When it comes to LGBT, the B is often forgotten about. But when it comes to video games, bisexuality is a mainstay.
The industry topples television media, where bisexuality is sometimes treated as a joke (very recently was it compared to webbed feet in ABC’s The Real O’Neals).
But video games not only include them, but give them statue. And when it comes to inclusion of bisexual main characters, role-playing games are most likely to get it right.
The wide array of customization in open world action role-playing video games like Bioware’s “Dragon Age” and “Mass Effect,” as well as Bethesda’s “Fallout” and “Skyrim,” allows players to be whoever you want to be. You can change their gender, skin, hair, name and personality to your liking. You even have freedom to romance other characters, which is where sexuality comes in.
Let’s hone in on to the “Dragon Age” series for examples. Across all three games in the series, there are 16 serious fleshed-out romance options. Among them, fifty percent of the romanceable characters identify as bisexual. Only the third game had two specifically gay and lesbian romance options.
Now compare that to television. In GLAAD’s 2016 “Where We Are on TV Report,” the organization analyzes diversity in cable networks and streaming services. The report showed that thirty percent of the 278 LGBT characters were openly bisexual — the majority of which are women.
Among these bisexuals, GLAAD came to an unfortunate conclusion about the representation of bisexuals in television media: bisexuals are too often depicted as “untrustworthy, lacking a sense of morality, and/or as duplicitous manipulators.”
“Creators overwhelmingly choose to portray bisexuality as a villainous trait rather than a lived identity,” said Alexander Bolles, senior strategist at GLAAD. “This trend of inaccurate portrayals undermines how people understand bisexuality, which has real life consequences for bi people and their wellbeing.”
So, despite the prevalence of bisexual characters in television media rising up by 30 percent compared to last year, they are repeatedly being pushed into harmful stereotypes more often as they are just portrayed as regular, everyday people.
Compare that to games like “Fallout” and “Elder Scrolls,” two long-running game series made by the company Bethesda. The player is free to begin a relationship with any romanceable character regardless of gender. In this way no single character can necessarily be isolated as a harmful bisexual stereotype, because the romances are about the characters, not their orientation.
“We kind of liked pushing boundaries a bit,” openly gay developer Tim Cain told The Daily Dot. Cain is one of the original creators of the Fallout series.
“Not always with violence. We wanted a game which is full of social commentary. So [same-sex marriage] was just another thing we were doing. I don’t even think anybody in the team really argued over it. We didn’t think ‘Oh my god, this an amazing thing.’ It was just ‘We’re going to cover every possible base here.’ And then we moved on.”
Fallout 4’s protagonist can be played as either straight or bisexual, depending on player decisions. You always have an opposite-sex partner when you begin. After that, who you romance is up to you — be it male, female or robot.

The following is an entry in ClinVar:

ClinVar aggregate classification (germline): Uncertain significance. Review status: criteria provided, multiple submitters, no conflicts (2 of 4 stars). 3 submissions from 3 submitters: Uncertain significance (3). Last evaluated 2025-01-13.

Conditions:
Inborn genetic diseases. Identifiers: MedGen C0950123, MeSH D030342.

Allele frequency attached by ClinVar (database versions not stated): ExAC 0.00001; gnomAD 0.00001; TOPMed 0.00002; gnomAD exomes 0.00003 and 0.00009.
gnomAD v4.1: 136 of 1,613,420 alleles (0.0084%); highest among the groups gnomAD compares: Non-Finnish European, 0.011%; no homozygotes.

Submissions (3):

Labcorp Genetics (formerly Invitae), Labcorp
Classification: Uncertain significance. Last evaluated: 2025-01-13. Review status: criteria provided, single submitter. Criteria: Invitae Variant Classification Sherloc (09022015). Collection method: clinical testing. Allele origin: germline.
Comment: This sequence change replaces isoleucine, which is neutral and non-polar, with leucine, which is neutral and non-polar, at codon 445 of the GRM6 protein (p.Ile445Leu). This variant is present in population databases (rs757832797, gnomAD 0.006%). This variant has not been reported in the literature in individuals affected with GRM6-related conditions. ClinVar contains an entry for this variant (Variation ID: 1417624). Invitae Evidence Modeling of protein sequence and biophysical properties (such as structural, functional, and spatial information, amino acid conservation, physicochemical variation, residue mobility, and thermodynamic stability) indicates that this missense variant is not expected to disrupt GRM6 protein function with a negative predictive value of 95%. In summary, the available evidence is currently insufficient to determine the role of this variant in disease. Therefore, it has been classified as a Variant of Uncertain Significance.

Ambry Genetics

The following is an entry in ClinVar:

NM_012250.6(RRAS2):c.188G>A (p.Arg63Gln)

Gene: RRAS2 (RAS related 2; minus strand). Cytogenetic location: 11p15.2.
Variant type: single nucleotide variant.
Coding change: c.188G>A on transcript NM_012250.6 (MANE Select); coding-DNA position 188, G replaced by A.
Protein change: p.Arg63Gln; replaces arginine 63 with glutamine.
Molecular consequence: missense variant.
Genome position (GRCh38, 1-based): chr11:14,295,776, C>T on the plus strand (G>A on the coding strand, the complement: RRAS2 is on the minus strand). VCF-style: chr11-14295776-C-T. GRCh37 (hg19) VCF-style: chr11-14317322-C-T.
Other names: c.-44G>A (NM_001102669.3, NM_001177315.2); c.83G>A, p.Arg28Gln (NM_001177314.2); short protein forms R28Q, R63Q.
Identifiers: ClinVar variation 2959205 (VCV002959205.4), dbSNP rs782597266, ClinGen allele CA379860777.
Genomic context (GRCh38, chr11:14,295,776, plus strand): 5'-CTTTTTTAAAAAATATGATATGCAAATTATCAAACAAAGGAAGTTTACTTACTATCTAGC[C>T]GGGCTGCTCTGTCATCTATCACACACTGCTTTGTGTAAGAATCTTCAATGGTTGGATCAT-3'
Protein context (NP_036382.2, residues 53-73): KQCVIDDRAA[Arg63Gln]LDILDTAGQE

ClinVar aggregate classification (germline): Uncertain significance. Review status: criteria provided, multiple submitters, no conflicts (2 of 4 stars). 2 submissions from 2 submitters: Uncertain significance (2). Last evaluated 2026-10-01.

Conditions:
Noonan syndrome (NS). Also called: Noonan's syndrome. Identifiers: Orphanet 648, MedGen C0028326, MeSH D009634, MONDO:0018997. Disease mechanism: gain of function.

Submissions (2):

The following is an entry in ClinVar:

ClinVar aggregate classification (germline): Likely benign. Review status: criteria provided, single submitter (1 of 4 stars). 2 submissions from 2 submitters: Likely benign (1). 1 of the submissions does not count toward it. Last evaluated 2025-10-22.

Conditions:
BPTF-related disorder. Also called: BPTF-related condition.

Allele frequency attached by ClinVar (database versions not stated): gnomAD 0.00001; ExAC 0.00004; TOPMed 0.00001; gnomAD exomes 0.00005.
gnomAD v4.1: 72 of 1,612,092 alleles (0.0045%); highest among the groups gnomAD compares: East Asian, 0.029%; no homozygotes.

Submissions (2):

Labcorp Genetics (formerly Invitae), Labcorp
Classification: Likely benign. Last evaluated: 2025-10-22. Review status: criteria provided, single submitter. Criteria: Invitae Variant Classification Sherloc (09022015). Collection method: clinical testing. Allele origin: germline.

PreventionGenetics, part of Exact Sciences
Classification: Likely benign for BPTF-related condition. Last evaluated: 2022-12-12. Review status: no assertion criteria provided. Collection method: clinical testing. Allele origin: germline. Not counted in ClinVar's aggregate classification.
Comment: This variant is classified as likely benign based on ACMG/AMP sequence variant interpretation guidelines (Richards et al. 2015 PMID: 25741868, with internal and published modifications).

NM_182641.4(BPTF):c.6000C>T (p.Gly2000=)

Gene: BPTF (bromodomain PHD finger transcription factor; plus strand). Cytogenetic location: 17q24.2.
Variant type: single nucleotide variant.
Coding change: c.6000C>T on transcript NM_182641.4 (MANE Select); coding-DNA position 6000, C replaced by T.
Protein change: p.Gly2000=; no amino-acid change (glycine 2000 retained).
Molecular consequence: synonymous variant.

Comparatively, you don’t often see bisexual main characters in television media — but it does happen. In CW’s post-apocalyptic sci-fi series “The 100,” protagonist Clarke was identified as bisexual.
Clarke became the network’s first bisexual lead, according to the Advocate. Show creator Jason Rothenberg stated her bisexuality was not inspired by a need to appeal to LGBT fans, but out of a necessity to create a complete world.
"We didn’t think ‘Oh my god, this an amazing thing.’ It was just ‘We’re going to cover every possible base here.’ And then we moved on.” — Tim Cain, Fallout Developer
“Sexual orientation fits in the same place that gender identity and racial identity fits within the world of our show,” he told Entertainment Weekly. “The characters in the show are not concerned with those things. They are only concerned with whether they are going to live and die … Nobody ever classifies anybody, as in, ‘She’s a woman leader,’ or, ‘He’s a gay soldier.’ It’s just not in our show’s vocabulary.”
But not all was won in terms of bisexual representation. Cue the long-running “bury your gays” trope, which dictates LGBT characters can not have happy endings — usually leading to them being killed off in media. Just moments after Clarke is intimate with her first same-sex love interest, her partner is immediately murdered.
When it comes to killing off bisexuals, television media follows the “bury your gays” trope often. Shows like “Empire,” “The Catch” and more feature bisexuals dying in violent ways. This trope is more easily avoided in video games, as romance options are most often entwined with characters that are essential to the story — and likely unkillable. The trope is even less likely when the bisexual character is a protagonist.
Look at Borderlands, a first-person shooter developed by Gearbox Software. Anthony Burch, lead writer for Borderlands 2, confirmed that Axton — one of the game’s main protagonists — is bisexual. The game also has other bisexual characters, including Mister Torgue.
“We wanted to make our cast more diverse and inclusive, and it cost us effectively nothing to do so,” he wrote. “In the future, I’d like to be even more overt in discussing the sexuality of gay or bisexual characters … but these first tiny steps are still worthwhile, in my opinion.”
Television media is representing bisexuals more than ever. It is (slowly) beginning to shed common tropes as well. Here’s hoping they’ll follow the video game industry’s lead in portraying bisexual characters just as they should be portrayed — as people, no different than anyone else.